Te Kete Ipurangi Navigation:

Te Kete Ipurangi
Communities
Schools

Te Kete Ipurangi user options:


Summary of Reference

Author:
Yackel, Erna

Title:
Perspectives on arithmetic from classroom-based research in the United States of America

Bibliographic data:
In J. Anghileri (Ed.)(2001) Principles and practices in arithmetic teaching (pp. 15-31).  Buckingham: Open University Press.

Summary:
Yackel examines the dilemma faced by teachers between proficiency in completing algorithms and developing children’s understanding of number ideas. As with mathematics teaching in the United States, New Zealand mathematics education has traditionally emphasised children’s mastery of the standard algorithm for addition, subtraction, multiplication and division. This has been a major focus of primary middle school mathematics programmes in particular. Yackel challenges this traditional view of arithmetic by first discussing why an emphasis on conceptual understanding is important. In this discussion she gives examples of what she means by sense-making and reasoning and gives illustrations of underlying conceptions of number using a missing-addend interview. Her discussion is based on a large body of classroom-based research conducted in American classrooms with her colleague Paul Cobb and others. More recently this group of researchers has collaborated with researchers from the Netherlands involved in Realistic Mathematics Education (RME) at the Freudenthal Institute, including Koeno Gravemeijer amongst others.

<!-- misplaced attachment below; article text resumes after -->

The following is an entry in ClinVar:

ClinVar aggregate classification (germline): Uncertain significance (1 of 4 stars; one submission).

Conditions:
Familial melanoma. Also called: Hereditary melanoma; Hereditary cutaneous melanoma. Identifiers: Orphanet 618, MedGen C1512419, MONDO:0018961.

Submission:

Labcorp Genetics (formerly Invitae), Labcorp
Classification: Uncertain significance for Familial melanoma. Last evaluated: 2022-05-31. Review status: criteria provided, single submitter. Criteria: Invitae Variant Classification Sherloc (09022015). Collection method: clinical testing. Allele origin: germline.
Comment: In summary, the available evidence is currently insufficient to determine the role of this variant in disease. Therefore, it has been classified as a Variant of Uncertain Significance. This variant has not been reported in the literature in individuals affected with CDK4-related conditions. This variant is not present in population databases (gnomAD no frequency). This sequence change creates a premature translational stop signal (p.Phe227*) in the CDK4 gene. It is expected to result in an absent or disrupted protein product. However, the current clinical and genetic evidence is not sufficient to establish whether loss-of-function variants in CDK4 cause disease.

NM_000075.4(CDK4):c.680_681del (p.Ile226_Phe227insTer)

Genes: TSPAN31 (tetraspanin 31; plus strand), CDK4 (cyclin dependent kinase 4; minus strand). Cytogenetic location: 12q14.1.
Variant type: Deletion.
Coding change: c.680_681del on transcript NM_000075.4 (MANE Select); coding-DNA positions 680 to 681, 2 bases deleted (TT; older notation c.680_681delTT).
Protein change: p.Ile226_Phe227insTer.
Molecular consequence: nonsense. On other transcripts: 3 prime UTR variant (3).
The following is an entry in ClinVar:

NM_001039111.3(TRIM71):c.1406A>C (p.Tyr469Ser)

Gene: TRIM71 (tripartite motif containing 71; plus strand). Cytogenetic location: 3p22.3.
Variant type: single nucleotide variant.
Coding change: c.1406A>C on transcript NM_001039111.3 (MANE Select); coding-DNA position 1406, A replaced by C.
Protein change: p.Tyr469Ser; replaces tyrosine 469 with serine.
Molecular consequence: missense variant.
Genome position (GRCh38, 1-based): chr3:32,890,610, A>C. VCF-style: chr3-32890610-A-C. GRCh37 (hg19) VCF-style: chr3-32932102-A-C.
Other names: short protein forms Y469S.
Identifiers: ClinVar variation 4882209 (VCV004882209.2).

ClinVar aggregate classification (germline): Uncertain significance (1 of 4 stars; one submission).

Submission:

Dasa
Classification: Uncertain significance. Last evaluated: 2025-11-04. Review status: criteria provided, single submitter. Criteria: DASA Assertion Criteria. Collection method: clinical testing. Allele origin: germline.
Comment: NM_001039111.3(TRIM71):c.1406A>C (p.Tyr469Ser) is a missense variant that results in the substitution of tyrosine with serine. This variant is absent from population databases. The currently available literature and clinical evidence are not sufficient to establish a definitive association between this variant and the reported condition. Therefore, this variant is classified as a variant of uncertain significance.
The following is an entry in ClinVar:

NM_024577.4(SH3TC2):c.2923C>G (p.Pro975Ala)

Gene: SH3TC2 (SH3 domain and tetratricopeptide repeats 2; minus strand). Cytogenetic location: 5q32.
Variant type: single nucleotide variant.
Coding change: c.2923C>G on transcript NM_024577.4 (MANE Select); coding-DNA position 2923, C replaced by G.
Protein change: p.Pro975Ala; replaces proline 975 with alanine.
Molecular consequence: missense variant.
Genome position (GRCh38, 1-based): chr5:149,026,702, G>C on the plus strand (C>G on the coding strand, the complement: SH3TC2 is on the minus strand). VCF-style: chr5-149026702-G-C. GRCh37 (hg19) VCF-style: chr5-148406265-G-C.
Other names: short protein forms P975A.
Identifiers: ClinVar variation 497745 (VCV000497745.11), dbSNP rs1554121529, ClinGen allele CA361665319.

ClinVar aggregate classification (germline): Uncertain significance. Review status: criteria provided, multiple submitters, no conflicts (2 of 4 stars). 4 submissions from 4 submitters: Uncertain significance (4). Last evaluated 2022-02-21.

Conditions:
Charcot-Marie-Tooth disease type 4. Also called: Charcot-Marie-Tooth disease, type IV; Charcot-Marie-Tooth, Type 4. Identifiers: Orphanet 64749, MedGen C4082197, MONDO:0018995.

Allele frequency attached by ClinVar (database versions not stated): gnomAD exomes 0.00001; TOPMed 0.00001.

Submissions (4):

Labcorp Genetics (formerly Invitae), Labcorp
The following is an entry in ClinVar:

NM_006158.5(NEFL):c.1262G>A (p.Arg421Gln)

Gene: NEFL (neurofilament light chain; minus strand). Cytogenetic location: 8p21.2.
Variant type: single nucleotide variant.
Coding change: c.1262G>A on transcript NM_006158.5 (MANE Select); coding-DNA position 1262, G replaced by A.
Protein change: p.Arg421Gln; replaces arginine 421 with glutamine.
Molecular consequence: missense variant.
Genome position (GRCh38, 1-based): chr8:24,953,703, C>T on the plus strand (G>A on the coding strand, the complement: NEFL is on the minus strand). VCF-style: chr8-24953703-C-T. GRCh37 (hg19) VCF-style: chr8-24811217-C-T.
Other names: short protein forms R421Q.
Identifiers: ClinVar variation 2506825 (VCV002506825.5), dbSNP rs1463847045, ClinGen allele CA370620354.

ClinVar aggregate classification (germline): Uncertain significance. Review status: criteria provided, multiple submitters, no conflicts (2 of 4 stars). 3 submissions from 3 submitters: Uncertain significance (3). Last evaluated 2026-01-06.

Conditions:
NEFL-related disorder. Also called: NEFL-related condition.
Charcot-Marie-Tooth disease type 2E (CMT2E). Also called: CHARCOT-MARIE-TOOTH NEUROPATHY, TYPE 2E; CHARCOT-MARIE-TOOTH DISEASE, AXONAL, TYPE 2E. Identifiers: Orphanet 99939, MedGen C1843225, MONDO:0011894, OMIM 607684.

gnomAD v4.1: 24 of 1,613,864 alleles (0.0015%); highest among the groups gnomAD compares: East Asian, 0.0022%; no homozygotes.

In describing the classroom teaching experiments she examines ways in which the design of instructional tasks and the use of a “learning trajectory” might promote the development of thinking strategies. The idea of a learning trajectory is useful for describing the possible route students’ learning might take. A key point in this chapter is the discussion of two possible conceptions of number that Yackel and colleagues’ research found underpinned children’s solutions. She identifies these as counting-based (or sequence-based) and collections-based solutions with both being important. The chapter concludes with a useful commentary on the role of visual imagery in instruction to develop conceptions of number by associating quantities with visual images. The tools to which she refers, such as the empty number-line and the various versions of the tens frames, have been promoted in New Zealand schools as part of the numeracy projects.